- Should I use a carousel? Probably not. Most users will not linger on a page long enough to flip through a carousel. If you need convincing, here’s a blunt explanation of why carousels generally are a bad idea. However, the web team recognizes that photo carousels often are a good political solution. If you must create one, please use no more than three images.
- More information: WiscWeb – Using the Hero Content Area
Icons can be an effective way to visually convey information, but they can also confuse users. Choose icons that are easily recognized and understood. If the concept is esoteric or doesn’t have an obvious visual association, then it’s better not to use an icon.
Icons must always have an accompanying alt text. The text should be html and not embedded in the graphic. The suggested specs are:
- Red circle background, 100×100 pixels, standard UW red (#c5050c)
- Inner element (the symbol or icon itself) is white
- Save as a png with a transparent background
- Do not add bevels, drop shadows or other effects
- The home page has examples of the suggested icon style
- Experience with an image editing or illustration program (e.g., Photoshop or Illustrator) is necessary to create icons. If you’re not comfortable creating graphics, ask the web team for help.
In addition to the URL, captions, surrounding text and alt text, Google uses the file name to help it understand your images and rank them in image searches. File names give Google clues about the subject matter of the image. For example, HSLC-main-atrium.jpg is better than IMG00023.JPG.
Search and Keywords
The intranet uses Google Programmable Search. If you recently added a page and need it to show in search ASAP, please contact the web team to have the page submitted for indexing. After submission, indexing is typically done within a few days. If indexing is not requested, it may take a few weeks for Google to index new pages.
Tips for improving searchability:
- Convert pdfs, Word documents and PowerPoints to web content (as a bonus, this also improves user experience).
- Include an introductory paragraph on each page that explains what the page is about and includes keywords.
- Use keywords and phrases your audience will use to search. The official title may be “Policy on Interactions with Industry” but users may search for “conflict of interest policy.”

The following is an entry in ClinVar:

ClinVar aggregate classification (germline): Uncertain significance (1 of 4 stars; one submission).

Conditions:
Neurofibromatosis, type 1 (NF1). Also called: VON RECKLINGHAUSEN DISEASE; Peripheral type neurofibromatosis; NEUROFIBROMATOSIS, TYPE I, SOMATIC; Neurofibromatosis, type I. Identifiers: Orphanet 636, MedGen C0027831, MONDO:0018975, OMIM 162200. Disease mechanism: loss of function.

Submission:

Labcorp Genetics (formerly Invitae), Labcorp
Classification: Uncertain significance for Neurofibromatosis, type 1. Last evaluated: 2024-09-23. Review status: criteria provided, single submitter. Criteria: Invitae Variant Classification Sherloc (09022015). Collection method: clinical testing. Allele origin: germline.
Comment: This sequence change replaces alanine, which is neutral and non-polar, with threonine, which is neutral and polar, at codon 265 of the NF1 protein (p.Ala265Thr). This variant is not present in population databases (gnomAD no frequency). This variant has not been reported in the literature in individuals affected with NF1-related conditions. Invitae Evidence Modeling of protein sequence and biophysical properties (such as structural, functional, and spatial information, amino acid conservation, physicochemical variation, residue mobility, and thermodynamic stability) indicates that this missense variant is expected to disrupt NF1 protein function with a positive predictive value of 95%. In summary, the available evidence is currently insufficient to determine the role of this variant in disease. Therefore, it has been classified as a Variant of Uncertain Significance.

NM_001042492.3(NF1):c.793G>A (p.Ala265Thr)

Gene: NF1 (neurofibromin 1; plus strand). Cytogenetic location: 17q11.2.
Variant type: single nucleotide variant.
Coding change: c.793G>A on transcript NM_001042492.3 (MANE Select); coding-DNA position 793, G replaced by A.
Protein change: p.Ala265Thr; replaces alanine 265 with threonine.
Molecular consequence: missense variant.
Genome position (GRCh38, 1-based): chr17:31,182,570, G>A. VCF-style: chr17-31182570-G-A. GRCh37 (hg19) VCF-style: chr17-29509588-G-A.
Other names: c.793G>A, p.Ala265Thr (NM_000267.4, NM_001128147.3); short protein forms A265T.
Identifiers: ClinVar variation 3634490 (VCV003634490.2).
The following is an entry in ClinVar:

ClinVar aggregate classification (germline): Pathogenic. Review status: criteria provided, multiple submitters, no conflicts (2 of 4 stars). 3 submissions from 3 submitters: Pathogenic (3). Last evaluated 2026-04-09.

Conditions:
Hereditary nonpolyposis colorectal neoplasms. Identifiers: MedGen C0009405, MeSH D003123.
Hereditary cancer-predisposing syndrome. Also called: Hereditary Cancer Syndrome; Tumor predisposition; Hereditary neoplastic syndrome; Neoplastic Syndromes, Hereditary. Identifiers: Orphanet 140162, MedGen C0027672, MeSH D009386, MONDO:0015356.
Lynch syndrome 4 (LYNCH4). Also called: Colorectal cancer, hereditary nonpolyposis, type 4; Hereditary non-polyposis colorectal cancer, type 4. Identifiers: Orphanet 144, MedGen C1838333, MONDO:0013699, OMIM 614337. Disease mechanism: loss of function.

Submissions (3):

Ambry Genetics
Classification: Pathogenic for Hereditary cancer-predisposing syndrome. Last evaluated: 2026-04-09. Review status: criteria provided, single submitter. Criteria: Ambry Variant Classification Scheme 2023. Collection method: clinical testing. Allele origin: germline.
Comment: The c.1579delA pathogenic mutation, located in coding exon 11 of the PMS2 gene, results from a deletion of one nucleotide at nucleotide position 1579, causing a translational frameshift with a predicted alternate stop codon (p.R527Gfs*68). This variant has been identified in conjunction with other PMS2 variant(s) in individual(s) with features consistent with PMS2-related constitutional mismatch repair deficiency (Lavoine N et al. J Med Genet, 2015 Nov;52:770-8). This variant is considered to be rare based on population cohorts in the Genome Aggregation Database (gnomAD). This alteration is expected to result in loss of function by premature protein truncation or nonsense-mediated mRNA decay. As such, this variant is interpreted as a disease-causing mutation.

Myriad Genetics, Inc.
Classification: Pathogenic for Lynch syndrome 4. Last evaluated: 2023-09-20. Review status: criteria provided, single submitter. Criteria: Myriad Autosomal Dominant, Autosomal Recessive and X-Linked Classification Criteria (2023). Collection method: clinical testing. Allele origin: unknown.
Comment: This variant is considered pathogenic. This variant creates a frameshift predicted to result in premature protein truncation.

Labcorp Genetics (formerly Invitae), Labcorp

- Include transcripts with videos.
- Include descriptions of charts and infographics as web content.
- Consider asking the web team to add a promotion which will cause your page to display as the first result for a given keyword(s) (within reason).
When to Use a Post
Use a post instead of a page when you want to:
- Add a blog-like feature to your content.
- Group related items by category or tag, like “News.”
- Allow comments.
To create a post click Posts > Add New. Note that there are fewer content elements available for posts; you will be limited to text and photos.
Customized news feeds
You can select or add additional categories to create a feed of articles for the area of the intranet you manage. To display a feed on a page, use the Posts Listing element.
See DoIT’s information about creating posts and using the Posts Listing page element for detailed instructions.
A short “vanity” URL can be helpful when using the full URL is impractical or unwieldy, such as a printed flyer or other case where the user would have to type in the URL. The redirection plugin, found under Tools in the left admin menu, can be used to create shortened URLs. QR codes are also a good option for print and signage.
How to create a shorted URL
First, check to see whether the shortcut is already in use. Then, from the Redirections plugin, fill out these fields listed under “Add new redirection”:
- Source URL: The shortened URL
- Query parameters: Leave as is (exact match all parameters in any order)
- Target URL: The page the shortcut will redirect to (you only need the relative path)
- Group: Redirections
Guidelines and considerations
- Do not create shortcuts indiscriminately.
- Do not create multiple shortcuts for the same page.
- Words are more easily remembered than letters, so shorter isn’t necessarily better.
- Use lowercase; shortcuts are case-sensitive.
- Do not use special characters except hyphens, which can help with clarity (compare /gored to /go-red).
- Do link to shortcuts on web pages; use the full URL.
- Colors or fonts outside of the UW-Madison web color palette and UW-Madison web fonts
- Uncompressed (>180k), pixelated or distorted images
- Tables to facilitate layout, instead:
- Use tables only when displaying tabular data
- Consider using wpDataTables with Google spreadsheets
- The media library in WordPress for document storage, instead:
- Store documents in your unit’s Box folder (each administrative unit has a Box folder and WordPress editors have access)
- Use shared Box links in web pages
- Pdfs or Word documents that contain plain text and/or don’t have a business need to be printed (convert them to HTML web content)
- Accordions or tabs with small amounts of content (these elements increase interaction cost)
- Word cloud images, button images, or text as images
- Excessive amounts of bold or italic text (too much hinders readability)
- Underlined text, unless it’s a link
- Page elements incorrectly
Plugins are managed by DoIT. Contact email@example.com with questions or requests. View a list of available WiscWeb plugins.